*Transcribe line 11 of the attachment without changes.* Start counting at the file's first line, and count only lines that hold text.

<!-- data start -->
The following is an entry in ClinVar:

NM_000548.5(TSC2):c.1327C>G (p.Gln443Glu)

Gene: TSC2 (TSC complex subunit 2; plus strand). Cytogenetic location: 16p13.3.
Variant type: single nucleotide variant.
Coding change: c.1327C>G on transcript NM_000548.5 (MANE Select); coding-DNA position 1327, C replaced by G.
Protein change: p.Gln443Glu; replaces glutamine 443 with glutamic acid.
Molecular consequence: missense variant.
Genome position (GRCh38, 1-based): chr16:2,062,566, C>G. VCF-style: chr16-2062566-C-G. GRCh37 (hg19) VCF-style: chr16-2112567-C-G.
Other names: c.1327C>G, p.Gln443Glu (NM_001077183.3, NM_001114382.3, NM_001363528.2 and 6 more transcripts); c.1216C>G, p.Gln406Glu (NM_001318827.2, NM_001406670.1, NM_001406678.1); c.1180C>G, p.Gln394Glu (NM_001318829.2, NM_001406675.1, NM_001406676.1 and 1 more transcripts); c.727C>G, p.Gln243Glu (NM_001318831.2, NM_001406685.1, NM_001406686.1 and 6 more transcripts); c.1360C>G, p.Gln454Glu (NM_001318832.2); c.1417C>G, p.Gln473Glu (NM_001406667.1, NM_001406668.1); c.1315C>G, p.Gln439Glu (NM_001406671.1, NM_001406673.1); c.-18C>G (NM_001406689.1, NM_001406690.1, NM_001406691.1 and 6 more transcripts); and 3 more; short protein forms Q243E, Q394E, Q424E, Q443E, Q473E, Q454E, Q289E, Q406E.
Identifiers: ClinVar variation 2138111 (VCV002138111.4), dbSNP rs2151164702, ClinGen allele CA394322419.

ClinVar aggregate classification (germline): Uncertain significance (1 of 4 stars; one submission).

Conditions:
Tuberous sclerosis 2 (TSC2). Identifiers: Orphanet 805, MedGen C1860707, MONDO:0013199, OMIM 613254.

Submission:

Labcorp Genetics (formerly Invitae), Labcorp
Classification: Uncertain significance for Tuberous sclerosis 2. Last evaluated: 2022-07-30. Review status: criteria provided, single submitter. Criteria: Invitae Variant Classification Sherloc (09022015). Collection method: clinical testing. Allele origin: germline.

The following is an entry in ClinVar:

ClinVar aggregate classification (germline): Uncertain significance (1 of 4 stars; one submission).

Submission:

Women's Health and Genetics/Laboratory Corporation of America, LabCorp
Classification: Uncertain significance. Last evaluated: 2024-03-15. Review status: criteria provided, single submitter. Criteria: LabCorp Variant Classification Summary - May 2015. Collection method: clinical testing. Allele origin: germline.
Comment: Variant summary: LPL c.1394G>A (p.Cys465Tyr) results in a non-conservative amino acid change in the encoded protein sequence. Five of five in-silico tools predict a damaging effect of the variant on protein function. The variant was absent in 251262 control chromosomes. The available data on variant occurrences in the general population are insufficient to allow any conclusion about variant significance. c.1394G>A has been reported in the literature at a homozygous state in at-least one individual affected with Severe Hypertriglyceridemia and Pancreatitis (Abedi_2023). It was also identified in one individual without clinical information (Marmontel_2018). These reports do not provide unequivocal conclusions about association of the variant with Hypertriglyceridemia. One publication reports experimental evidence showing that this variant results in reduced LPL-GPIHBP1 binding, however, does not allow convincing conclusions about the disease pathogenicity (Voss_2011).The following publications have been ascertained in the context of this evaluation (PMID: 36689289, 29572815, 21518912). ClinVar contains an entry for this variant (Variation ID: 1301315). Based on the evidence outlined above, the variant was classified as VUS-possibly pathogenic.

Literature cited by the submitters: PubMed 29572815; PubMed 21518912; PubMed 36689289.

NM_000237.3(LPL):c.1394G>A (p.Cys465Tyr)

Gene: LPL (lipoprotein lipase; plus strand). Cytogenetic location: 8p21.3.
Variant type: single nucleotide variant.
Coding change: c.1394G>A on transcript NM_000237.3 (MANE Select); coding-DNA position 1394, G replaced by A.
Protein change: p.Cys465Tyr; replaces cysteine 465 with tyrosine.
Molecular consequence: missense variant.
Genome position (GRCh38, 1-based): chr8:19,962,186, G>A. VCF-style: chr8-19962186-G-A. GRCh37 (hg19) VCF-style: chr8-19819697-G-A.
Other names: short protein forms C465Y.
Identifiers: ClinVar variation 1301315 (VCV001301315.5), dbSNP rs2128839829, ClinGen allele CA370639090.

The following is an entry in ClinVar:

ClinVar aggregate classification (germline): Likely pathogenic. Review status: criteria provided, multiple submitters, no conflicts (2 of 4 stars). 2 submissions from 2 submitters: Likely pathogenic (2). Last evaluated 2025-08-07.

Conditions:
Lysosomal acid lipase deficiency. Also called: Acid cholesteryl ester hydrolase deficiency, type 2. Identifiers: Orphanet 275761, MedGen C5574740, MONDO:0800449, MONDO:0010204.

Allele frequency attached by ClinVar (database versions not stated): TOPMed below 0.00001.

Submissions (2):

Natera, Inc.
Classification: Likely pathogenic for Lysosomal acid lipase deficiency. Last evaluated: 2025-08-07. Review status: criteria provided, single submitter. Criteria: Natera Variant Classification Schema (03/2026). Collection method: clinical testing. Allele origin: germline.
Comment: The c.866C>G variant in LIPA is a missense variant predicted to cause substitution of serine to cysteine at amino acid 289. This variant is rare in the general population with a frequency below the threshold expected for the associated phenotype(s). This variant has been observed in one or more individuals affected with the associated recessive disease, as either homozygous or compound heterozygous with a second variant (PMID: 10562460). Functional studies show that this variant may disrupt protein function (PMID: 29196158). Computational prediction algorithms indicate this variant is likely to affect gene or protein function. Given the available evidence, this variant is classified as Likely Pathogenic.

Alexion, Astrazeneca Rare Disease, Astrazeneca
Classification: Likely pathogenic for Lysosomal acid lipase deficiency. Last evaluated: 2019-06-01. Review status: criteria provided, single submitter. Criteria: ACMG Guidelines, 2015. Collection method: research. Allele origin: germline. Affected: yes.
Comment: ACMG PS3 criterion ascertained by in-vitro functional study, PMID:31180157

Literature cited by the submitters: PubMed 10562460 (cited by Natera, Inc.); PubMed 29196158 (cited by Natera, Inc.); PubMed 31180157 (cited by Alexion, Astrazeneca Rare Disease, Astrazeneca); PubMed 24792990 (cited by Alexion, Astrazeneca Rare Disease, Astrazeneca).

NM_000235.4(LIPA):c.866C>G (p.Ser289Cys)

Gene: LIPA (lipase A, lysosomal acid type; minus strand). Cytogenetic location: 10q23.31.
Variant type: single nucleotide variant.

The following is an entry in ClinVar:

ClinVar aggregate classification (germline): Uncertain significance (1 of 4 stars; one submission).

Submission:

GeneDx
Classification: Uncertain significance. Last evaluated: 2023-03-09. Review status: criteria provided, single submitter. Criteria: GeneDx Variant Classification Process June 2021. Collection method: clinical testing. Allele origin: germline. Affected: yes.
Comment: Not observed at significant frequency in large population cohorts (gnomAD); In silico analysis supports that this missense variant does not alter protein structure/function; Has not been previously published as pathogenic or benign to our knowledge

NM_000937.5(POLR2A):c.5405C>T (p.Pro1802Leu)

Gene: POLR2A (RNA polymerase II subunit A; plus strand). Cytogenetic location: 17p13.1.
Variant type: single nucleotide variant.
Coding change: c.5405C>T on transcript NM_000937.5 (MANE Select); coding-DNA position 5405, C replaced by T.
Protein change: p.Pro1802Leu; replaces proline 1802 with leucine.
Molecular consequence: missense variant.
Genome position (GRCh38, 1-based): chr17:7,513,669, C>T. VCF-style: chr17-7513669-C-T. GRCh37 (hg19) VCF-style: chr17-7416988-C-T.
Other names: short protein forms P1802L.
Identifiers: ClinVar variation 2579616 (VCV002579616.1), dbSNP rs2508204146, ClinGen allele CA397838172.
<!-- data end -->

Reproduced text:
ClinVar aggregate classification (germline): Uncertain significance (1 of 4 stars; one submission).